Our attitude is important

From the blog, Memory for two:

For the first three months after Ash’s diagnosis (and many months/years leading up to it) I was cross with him and at the world for not giving me the life I was expecting.

As a result Ash was permanently in a state of turmoil and really struggled to cope with life which put us in a downward spiral of distress and chaos.

Once I understood the effect my attitude was having on him and changed the way I behaved the difference in him was almost instantaneous. He was calmer, interested in life around him, remembered people etc etc.

Even now if I’m having a bad day his dementia is much worse so I stay calm as much as I possibly can but as much for my sake as his.”

Dementia is not for sissies, for sure, and anyone who is supporting someone diagnosed with dementia is definitely an Angel.

I do however, think ‘our’ attitude (the person diagnosed AND their partner or the person supporting them) makes a huge difference.

16 thoughts on “Our attitude is important

  1. Absolutely, but all credit to Ash’s carer for recognising this. In my past life when I worked with people with a disabi,ity and their carers, as a psychologist, we’d refer to parallel escalation, which is what tnis lady is describing.


  2. Thanks for sharing Kate. I realised early on when mum was diagnosed with dementia 8 years ago that she had limited control over her emotions and reactions to situations. I on the other hand had full control over my emotions and attitude to challenges so completely relate to this blog. Hope all is well with you old boiler x ness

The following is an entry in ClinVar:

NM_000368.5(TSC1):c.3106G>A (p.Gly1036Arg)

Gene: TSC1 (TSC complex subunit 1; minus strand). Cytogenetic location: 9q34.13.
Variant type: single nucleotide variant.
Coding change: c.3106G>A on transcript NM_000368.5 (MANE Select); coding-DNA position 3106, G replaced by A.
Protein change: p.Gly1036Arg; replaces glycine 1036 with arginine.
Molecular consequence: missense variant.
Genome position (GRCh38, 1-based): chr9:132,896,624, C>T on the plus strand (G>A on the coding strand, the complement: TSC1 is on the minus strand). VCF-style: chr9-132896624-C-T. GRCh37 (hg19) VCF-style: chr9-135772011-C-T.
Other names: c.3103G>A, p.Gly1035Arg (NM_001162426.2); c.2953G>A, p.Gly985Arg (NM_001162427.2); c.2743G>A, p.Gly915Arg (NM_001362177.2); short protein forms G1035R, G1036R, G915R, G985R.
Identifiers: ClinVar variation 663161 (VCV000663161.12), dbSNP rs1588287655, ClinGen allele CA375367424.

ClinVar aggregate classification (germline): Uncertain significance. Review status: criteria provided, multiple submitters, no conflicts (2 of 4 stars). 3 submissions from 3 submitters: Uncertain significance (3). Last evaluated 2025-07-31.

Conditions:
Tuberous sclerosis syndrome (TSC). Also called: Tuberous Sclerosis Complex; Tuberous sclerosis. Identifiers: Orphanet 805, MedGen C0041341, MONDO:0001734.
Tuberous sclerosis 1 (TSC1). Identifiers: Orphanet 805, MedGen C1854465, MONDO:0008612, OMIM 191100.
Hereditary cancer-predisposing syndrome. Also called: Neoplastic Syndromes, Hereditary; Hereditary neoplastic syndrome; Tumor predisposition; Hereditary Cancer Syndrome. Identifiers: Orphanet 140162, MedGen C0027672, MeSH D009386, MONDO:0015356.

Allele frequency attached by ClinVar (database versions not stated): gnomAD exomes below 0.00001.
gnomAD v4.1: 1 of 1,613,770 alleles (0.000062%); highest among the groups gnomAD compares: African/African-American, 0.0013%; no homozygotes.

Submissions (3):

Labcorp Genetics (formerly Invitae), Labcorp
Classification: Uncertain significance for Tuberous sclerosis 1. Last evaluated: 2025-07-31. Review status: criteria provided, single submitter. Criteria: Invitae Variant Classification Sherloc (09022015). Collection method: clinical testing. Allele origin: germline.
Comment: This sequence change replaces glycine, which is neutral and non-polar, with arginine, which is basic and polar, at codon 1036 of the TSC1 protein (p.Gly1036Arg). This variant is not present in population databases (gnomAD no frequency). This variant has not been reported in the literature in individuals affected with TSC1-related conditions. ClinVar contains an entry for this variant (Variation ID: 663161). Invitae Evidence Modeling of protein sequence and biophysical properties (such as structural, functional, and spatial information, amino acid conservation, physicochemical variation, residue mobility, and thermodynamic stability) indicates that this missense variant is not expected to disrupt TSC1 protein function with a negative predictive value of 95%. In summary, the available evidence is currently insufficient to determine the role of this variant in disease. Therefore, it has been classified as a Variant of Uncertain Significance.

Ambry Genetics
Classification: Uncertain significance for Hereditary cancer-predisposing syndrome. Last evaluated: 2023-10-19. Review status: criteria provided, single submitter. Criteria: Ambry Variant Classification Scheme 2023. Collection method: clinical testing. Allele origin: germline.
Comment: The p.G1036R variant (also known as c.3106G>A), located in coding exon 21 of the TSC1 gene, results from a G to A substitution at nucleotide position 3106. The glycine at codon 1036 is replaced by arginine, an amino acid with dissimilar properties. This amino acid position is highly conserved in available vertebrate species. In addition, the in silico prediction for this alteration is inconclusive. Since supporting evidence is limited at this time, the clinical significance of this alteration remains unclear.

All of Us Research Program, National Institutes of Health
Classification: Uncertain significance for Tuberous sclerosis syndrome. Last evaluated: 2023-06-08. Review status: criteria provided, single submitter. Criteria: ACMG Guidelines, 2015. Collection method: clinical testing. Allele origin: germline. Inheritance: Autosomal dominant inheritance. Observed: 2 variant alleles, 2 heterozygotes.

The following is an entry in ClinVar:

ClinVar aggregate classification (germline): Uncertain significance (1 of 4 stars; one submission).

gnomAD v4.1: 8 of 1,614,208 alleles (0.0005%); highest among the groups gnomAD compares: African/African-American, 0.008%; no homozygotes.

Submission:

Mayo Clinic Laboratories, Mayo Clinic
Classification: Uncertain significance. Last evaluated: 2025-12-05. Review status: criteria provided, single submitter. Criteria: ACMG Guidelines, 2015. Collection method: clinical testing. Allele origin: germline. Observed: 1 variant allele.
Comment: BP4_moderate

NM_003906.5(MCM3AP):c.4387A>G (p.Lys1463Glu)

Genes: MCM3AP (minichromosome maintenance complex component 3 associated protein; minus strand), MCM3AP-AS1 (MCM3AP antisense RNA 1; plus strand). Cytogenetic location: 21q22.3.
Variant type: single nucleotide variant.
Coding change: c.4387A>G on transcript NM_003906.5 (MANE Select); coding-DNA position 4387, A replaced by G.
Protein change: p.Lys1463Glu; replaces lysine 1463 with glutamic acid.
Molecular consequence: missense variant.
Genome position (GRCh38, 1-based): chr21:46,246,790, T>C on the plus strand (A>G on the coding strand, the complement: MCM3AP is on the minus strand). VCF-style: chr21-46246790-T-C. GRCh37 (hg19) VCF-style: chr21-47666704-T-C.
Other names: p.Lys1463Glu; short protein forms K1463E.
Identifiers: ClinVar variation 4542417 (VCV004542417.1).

3. Hello Kate

    Never thought of myself as an Angel. I try my best for my mum ( Vascular dementia and Alzheimer’s). Sometimes though meltdown mangles my emotions and looking up I see a monster in the mirror staring back at me or is it a Fallen Angel. Self recrimination follows the guilt …self pity and weeping. Pick up, dust off and begin again, slowly ( can’t fly because Angels don’t have wings ). Caring is ….sometimes difficult and scary like dancing with a ghost in a haunted ballroom other times powerful and strangely uplifting for mum and me. Enough said….Steve


    • A fallen angel, perhaps occasionally. Never a monster I’m sure. Supporting someone with dementia, or indeed any terminal illness is one very tough gig for everyone! Take care x


  4. Indeed Kate, when we can’t change our external circumstances, our attitude towards the causes of our suffering is all the agency we have. And although to some people this may look like nothing or unimportant, how we approach our own reality can make the difference between a life worth living and a life in deep despair. Thank you for sharing this. It’s such a precious, attainable wisdom…


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